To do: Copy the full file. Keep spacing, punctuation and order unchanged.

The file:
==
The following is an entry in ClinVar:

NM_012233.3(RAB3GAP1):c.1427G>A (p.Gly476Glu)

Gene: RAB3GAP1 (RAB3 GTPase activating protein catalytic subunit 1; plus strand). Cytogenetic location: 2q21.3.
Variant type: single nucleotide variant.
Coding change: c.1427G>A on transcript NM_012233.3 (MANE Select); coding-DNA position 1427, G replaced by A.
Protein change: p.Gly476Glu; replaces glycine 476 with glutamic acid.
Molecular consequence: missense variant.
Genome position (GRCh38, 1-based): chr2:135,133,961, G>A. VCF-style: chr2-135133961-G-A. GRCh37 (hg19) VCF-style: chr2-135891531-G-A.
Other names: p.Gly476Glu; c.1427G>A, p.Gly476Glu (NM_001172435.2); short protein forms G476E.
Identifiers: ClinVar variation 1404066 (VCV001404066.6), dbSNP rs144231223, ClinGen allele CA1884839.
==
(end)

The following is an entry in ClinVar:

NM_012233.3(RAB3GAP1):c.1427G>A (p.Gly476Glu)

Gene: RAB3GAP1 (RAB3 GTPase activating protein catalytic subunit 1; plus strand). Cytogenetic location: 2q21.3.
Variant type: single nucleotide variant.
Coding change: c.1427G>A on transcript NM_012233.3 (MANE Select); coding-DNA position 1427, G replaced by A.
Protein change: p.Gly476Glu; replaces glycine 476 with glutamic acid.
Molecular consequence: missense variant.
Genome position (GRCh38, 1-based): chr2:135,133,961, G>A. VCF-style: chr2-135133961-G-A. GRCh37 (hg19) VCF-style: chr2-135891531-G-A.
Other names: p.Gly476Glu; c.1427G>A, p.Gly476Glu (NM_001172435.2); short protein forms G476E.
Identifiers: ClinVar variation 1404066 (VCV001404066.6), dbSNP rs144231223, ClinGen allele CA1884839.